ends in death
by Brian Whitaker
Originally published in The Guardian,
30 December 1998
THREE British tourists and one Australian were shot dead yesterday
at their kidnappers' hide-out in Yemen when security forces stormed the site in a
disastrous end to the country's worst hostage crisis.
Twelve other captives, including nine Britons, were freed
but two were injured. Two kidnappers also died. The names of the tourists were not
released last night as next-of-kin were still being informed.
According to Yemeni security sources, the kidnappers had
links with Islamic extremists. A spokesman for the Yemeni embassy in London claimed the
casualties were murdered by the kidnappers before the troops moved in.
'I think that when the security forces got to the place,
the kidnappers started to kill some of the hostages,' the spokesman said. 'When the
security forces intervened, there were clashes and some of the other hostages were
released. Four kidnappers were arrested.' The Foreign Secretary, Robin Cook, said last
night that three Britons and an Australian were killed.
'I am deeply shocked at the news of the casualties
suffered by the group of tourists abducted yesterday in Yemen,' he said. 'I am very sorry
to confirm that three of the British tourists have been killed, and others injured.' In
light of the incident, 'British nationals should not attempt to travel to Yemen unless
their business is essential, and any British visitors still there should leave'.
An official at the British embassy in the capital, Sana'a,
said: 'Our priority is to help the hostages now they have been released.' She was unable
to give information about their condition.
Seven of the uninjured hostages were last night at the
Moevenpick Hotel in Aden. David Pearce, deputy head of mission in Sana'a, said: 'They are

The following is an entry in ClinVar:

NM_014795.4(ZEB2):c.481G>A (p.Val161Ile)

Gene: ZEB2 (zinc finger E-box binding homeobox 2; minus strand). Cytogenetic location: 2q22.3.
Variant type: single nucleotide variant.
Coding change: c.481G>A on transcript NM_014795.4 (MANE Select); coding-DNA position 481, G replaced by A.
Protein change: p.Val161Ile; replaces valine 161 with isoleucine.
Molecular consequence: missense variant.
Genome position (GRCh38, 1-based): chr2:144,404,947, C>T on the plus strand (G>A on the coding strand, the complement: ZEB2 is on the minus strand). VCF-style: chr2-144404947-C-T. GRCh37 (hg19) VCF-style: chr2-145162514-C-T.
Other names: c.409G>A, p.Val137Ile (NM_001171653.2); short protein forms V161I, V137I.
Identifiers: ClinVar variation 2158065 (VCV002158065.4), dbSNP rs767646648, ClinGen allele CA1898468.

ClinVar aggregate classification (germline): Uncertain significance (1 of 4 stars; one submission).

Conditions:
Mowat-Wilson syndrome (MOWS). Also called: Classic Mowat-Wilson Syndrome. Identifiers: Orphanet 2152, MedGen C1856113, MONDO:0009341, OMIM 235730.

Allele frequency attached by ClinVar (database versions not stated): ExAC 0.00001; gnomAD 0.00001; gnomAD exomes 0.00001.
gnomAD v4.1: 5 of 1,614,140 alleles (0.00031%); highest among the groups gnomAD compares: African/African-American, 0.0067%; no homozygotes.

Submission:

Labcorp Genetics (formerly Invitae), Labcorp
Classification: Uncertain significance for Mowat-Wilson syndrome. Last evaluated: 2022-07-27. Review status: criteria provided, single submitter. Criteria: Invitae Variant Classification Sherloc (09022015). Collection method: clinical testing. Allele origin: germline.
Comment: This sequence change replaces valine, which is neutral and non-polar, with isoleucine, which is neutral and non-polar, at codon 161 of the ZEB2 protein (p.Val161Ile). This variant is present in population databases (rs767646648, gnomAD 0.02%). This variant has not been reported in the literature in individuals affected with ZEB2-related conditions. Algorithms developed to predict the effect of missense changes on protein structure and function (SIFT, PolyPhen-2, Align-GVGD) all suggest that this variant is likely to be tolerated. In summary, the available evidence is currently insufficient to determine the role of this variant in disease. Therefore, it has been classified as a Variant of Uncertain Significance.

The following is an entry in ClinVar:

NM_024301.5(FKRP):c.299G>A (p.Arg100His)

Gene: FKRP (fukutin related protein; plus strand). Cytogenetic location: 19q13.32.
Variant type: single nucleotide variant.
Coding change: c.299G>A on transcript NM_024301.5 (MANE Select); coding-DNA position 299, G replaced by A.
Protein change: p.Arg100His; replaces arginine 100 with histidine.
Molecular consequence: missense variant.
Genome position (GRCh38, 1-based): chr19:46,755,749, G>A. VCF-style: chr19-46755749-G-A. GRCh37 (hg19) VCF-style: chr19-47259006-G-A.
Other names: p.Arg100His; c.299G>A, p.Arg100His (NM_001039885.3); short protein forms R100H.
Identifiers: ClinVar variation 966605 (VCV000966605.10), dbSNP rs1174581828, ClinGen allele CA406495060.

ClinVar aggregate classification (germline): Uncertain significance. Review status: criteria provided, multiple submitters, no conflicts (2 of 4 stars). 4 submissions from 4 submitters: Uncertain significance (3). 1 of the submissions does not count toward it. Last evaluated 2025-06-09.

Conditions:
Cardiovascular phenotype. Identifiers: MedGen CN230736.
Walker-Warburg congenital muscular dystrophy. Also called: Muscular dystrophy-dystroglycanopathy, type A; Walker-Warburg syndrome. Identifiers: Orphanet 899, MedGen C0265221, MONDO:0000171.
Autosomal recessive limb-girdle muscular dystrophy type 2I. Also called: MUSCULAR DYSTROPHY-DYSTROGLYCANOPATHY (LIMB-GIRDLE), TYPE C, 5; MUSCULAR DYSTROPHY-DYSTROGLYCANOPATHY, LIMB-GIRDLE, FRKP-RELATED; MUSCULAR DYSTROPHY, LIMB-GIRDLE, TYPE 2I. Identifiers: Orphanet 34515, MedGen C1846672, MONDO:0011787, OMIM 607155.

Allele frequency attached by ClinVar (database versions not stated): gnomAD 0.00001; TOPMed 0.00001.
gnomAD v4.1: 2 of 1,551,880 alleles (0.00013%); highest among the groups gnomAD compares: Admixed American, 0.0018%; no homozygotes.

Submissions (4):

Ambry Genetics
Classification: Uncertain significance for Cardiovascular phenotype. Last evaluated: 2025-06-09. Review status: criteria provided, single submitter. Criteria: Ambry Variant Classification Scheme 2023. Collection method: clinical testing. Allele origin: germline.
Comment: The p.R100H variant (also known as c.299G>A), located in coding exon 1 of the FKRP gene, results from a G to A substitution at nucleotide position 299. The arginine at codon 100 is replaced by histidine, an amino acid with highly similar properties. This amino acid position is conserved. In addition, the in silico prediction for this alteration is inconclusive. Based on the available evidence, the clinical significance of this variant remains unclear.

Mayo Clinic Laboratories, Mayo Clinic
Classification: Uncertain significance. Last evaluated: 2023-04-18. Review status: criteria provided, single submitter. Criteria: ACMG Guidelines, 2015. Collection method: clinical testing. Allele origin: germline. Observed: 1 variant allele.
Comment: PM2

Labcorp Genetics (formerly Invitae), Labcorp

in a state of severe shock. They are uninjured but very tired, very stunned and in need of
a good meal, a good rest and someone to talk to. They have been through an awful
experience.' The 12 Britons, including six women, were among 16 holidaymakers seized when
the kidnappers, armed with Kalashnikovs and bazookas, held up their five-vehicle convoy on
the road from Habban to Aden on Monday.
Reports said shots were fired at the scene but no one was
hurt and the lead vehicle escaped to raise the alarm.
The hostages were taken to a hideout at al-Wadea'a, 250
miles south of the capital, where more than 200 government troops later surrounded them.
Initially there were high hopes that the kidnapping would
end peacefully - as has always happened. The governor of Abyan province, Ahmad Ali Mohsen,
spoke to leaders of the al-Fadli tribe, to which the kidnappers were believed to belong.
Soon afterwards, however, Yemeni security sources began to
hint that this was not the usual tribal kidnap, with demands for roads, electricity,
schools and basic local facilities. They suggested that the kidnappers were Islamic
extremists seeking the release of their leader, Salih Haidara al-Atwi, who was arrested
with another man two weeks ago in a crackdown on Islamic vigilantes.
Little information has emerged about how the tragedy
happened. In the north-eastern province of Marib, where four German tourists are being
held, a similar siege has gone on for three weeks, with reports of some firing and
numerous arrests, but no harm to the hostages.
It is unclear who fired first in yesterday's shoot-out.
The official Yemeni version is that the kidnappers killed some of hostages, prompting the
troops to begin their rescue. The Yemeni government also maintains that these were not the
usual tribal bandits who treat their captives well; they were 'politically motivated',
probably linked to Islamic militants.
Conventional tribal kidnappings are fairly rare in
southern Yemen, and Islamic extremists, some of them supporters of Osama bin Laden, are
known to be active in Abyan, where the kidnapping took place.
Another possibility is that the kidnapping went
disastrously wrong when someone on one side or other panicked. It was the largest
kidnapping Yemen has known and came only a few months after the death penalty for was
introduced for hostage-taking. Kidnapping has been on the increase for several years,
probably because growing numbers of tourists and foreign workers provide more
The 12 Britons were in a group of tourists travelling with
a British company, Explore Worldwide.
The British ambassador, Victor Henderson, said the road
where they were snatched was not especially dangerous. 'Our travel advice, which the
Foreign Office issues, refers to a random risk of kidnapping anywhere in Yemen.
Putting this in the context of some 60,000 tourists a
year, a couple of dozen people have been kidnapped every year for the last four or five
years,' he said.